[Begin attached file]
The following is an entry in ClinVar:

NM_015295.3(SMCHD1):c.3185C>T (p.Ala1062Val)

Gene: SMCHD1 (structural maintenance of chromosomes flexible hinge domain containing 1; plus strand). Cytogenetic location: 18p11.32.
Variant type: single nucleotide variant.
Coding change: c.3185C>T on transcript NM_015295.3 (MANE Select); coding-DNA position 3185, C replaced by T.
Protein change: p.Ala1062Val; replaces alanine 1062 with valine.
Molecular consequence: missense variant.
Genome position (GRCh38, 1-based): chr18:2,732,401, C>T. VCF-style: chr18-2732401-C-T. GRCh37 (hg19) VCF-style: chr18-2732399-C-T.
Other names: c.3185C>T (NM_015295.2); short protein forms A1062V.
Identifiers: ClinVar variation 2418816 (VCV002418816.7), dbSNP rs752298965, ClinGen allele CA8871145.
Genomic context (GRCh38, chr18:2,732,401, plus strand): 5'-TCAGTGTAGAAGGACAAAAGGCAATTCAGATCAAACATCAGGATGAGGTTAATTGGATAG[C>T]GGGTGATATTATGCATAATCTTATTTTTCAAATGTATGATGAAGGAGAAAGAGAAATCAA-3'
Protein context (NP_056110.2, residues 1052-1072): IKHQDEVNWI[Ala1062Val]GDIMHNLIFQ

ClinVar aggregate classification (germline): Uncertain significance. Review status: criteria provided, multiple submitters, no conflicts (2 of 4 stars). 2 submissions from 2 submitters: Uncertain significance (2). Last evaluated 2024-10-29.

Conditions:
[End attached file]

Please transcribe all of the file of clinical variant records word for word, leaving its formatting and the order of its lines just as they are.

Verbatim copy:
The following is an entry in ClinVar:

NM_015295.3(SMCHD1):c.3185C>T (p.Ala1062Val)

Gene: SMCHD1 (structural maintenance of chromosomes flexible hinge domain containing 1; plus strand). Cytogenetic location: 18p11.32.
Variant type: single nucleotide variant.
Coding change: c.3185C>T on transcript NM_015295.3 (MANE Select); coding-DNA position 3185, C replaced by T.
Protein change: p.Ala1062Val; replaces alanine 1062 with valine.
Molecular consequence: missense variant.
Genome position (GRCh38, 1-based): chr18:2,732,401, C>T. VCF-style: chr18-2732401-C-T. GRCh37 (hg19) VCF-style: chr18-2732399-C-T.
Other names: c.3185C>T (NM_015295.2); short protein forms A1062V.
Identifiers: ClinVar variation 2418816 (VCV002418816.7), dbSNP rs752298965, ClinGen allele CA8871145.
Genomic context (GRCh38, chr18:2,732,401, plus strand): 5'-TCAGTGTAGAAGGACAAAAGGCAATTCAGATCAAACATCAGGATGAGGTTAATTGGATAG[C>T]GGGTGATATTATGCATAATCTTATTTTTCAAATGTATGATGAAGGAGAAAGAGAAATCAA-3'
Protein context (NP_056110.2, residues 1052-1072): IKHQDEVNWI[Ala1062Val]GDIMHNLIFQ

ClinVar aggregate classification (germline): Uncertain significance. Review status: criteria provided, multiple submitters, no conflicts (2 of 4 stars). 2 submissions from 2 submitters: Uncertain significance (2). Last evaluated 2024-10-29.

Conditions: